The book was handed to me as a follow up from a quick discussion with a colleague. I decided to read it straightaway as I don’t like borrowing books from someone and keeping them for a long time. I honestly didn’t know what to expect: the title is ambiguous and the hype around the time of its release was quite substantial. All I knew is that it was by Harper Lee, the author of the famous To Kill A Mockingbird. I didn’t even read the blurb for the book. So, for some reason I was expecting another court room drama based on racial tensions of the American South. My advice: read the blurb.
Despite not reading the blurb, I was able to immerse into the book quickly enough. If you haven’t read To Kill A Mockingbird it won’t play to your disadvantage as this novel can stand alone on its own feet. The writing is not complex, but intelligent enough to engage the reader. The theme of the book is politically charged – I can understand why it would not be printed back in the 1950s. It is set in the 1950s and feels more autobiographical, personal rather just another novel about the history of segregation in the South. The novel is threaded with Jean Louise’s reminiscence about her childhood. These memories where everything for her as a child was black and white, right and wrong serve as juxtaposition to the her adult world where nothing is black and white and some things may seem wrong, but motives might be right.
A quick overview: Jean Louise ‘Scout’ Finch is now twenty six years old and live in New York City. She returns home to Maycomb, Alabama on her usual annual visit, but this time something is off. She secretly follows her father and her friend to a Citizens’ Council where one of the guests is permitted to give a racist speech. Shaken up that her father did not do anything to stop this man, Jean Louise is devastated. As she looks around her, she begins to notice increased sympathy with these kind of sentiments. She finds herself on the road of self-discovery and making a hard decision: to either stick to what she believes and leave her family or stay with her family and submit to the growing feeling of the place.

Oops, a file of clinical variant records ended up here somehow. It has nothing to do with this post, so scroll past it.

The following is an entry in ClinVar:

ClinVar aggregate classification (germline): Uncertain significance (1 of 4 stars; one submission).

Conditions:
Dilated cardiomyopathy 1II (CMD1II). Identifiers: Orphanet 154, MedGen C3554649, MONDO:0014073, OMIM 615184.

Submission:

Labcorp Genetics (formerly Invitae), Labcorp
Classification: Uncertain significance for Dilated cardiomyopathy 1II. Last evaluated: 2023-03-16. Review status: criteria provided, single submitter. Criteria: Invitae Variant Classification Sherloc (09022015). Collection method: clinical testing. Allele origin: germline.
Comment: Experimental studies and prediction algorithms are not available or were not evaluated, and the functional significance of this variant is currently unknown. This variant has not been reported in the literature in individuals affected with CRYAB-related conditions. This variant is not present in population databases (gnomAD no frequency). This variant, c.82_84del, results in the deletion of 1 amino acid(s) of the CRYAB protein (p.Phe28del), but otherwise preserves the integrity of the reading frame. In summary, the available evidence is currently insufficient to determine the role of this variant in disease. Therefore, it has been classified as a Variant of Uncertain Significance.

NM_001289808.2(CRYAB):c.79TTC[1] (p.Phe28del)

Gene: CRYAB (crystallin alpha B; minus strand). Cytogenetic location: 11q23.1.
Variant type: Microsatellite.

The novel does not answer any questions, but presents the day-to-day tensions and decisions that many American citizens had to live with in the 1950s. I would say that it is even relevant now. I found that the author’s call in this book is to reason. That reason will prevail above all. For me the book was summarised on page 270, “But the white supremacists fear reason, because they know cold reason beats them. Prejudice, a dirty word, and faith, a clean one, have something in common: they both begin where reason ends.”
An absolutely beautiful book. Harper lee's Go set a Watchman isn't quite as good as to Kill a mocking bird, but it's totally "The book" to lay the final bricks to what is a well loved book by all generation's.
In go set a Watchman, we meet Cheeky, Fesity Very opinionated "scout" Again. The girl that every woman would love as a daughter at least I would! This time, however, she's not the cute in dungarees lil Scoutlin! She's a grown up Lady of New York. Returning to Visit Maycomb.
Set in the backdrop of one of the most Historical Changes in American society, Increasing Civil rights tensions and an end to segregation. This book exposes the Prejudices Between races, North versus South and the different generation's and the way of them.
Truly, this book is an amazing insight into American History that Harper Lee wrote. It raises issues that are still highly spoke of today.
I loved this book, reading it was like going right back to a family I love in the Deep south! what with the infamous and much loved Atticus and the other finches. It made me smile. But also made me tear up Harper doesn't mess around and lays a slap to the senses in at least five pages in the start That left me shell shocked for a few hours.. I will leave that with you to find out! :) T
Too many people have been left disappointed to their own misimaginings of this book, but if you read it with an open mind (and try not to compare it too much to TKAM) I think you’ll be surprised. It was a wonderful story, filled with a range of ideologies and opinions that are great to sink your teeth into.
P.s I'm so carrying this book around with me for a week at least while i have my book comedown. :0P